The Financial Conduct Authority (FCA) is conducting a wide-ranging review of the motor finance sector, which will conclude in September 2018. In March 2018, it published an update on the progress of the review.

The regulator’s main findings are:

  • The growth in the sector has been most significant for consumers with higher credit ratings, who might be less likely to experience repayment problems
  • Arrears and defaults are increasing “moderately” but remain fairly low. Arrears and default rates are higher for consumers with the lowest credit ratings, who account for around 3% of motor finance lending
  • Some firms have been found to have commission arrangements that could encourage staff to arrange more expensive finance arrangements for their customers, thus giving rise to potential conflicts of interest. Where this is the case, the situation needs to be properly managed by the firm
  • Some customers are not being provided with key information in an accessible manner
  • Firms need to be alert to market changes, such as the risks of a severe fall in prices for used cars

The FCA adds that its areas of focus for the remainder of the review include:

  • Whether firms are carrying out adequate affordability assessments, especially for applicants with lower credit scores
  • How firms are managing the risks posed by their commission structures
  • Whether customers are being provided with sufficient information to make informed decisions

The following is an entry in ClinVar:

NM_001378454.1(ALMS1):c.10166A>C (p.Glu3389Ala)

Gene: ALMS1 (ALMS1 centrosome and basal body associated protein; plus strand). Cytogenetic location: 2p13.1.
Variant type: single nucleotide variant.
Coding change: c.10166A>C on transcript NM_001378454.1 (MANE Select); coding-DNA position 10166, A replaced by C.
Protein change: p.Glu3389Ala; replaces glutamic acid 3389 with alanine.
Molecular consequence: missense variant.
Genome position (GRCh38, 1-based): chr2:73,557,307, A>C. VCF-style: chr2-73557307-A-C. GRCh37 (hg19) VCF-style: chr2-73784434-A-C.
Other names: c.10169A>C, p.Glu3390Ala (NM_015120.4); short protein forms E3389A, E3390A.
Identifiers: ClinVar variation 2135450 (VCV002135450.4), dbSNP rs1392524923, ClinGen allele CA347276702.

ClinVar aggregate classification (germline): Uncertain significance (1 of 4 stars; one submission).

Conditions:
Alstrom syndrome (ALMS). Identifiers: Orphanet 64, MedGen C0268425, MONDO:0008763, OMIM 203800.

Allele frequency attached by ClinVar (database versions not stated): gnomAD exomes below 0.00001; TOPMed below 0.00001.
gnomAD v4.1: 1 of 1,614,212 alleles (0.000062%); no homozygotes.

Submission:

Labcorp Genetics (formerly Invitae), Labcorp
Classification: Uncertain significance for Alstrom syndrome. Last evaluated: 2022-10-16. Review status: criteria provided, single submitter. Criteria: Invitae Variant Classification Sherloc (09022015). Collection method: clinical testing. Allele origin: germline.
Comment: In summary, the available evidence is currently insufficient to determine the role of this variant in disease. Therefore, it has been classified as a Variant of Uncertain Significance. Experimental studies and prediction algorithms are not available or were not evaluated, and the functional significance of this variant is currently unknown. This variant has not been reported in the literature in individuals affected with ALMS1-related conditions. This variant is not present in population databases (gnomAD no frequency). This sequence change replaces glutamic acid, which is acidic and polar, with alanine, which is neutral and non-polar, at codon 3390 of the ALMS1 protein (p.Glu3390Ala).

Regarding the first of these, firms should note that an affordability check is not the same as a credit check, and that finance providers are expected to carry out an assessment of each applicant’s ability to make the required repayments.

Regarding the last of these, the FCA says it has seen cases where “relevant information is spread across multiple documents which may make it difficult for consumers to absorb key information,” and “where information is not sufficiently prominent and may not meet our requirements.”

Examples of the work being carried out by the FCA during the course of the review include

  • Assessing lenders’ approaches to managing the risk of falling asset valuations
  • Analysing customers’ credit reference agency files, to assess relevant trends and indicators
  • Reviewing agreements between lenders and brokers/dealers to assess the potential for conflicts of interest
  • Reviewing firms’ sales practices and processes

The latest publication from the FCA on the subject of motor finance acknowledges that “the motor finance sector has grown rapidly, largely due to the popularity of personal contract purchase (PCP).” The number of point-of-sale consumer motor finance agreements for new and used cars has grown from around 1.2 million in 2008 to around 2.3 million in 2017, and PCP now accounts for 66% of the value of new and used car finance lending, compared to 34% in 2008. Motor finance accounted for 16% of total unsecured debt for consumers back in 2013, a figure which had increased to 24% by 2016.

The information shown in this article was correct at the time of publication. Articles are not routinely reviewed and as such are not updated. Please be aware the facts, circumstances or legal position may change after publication of the article.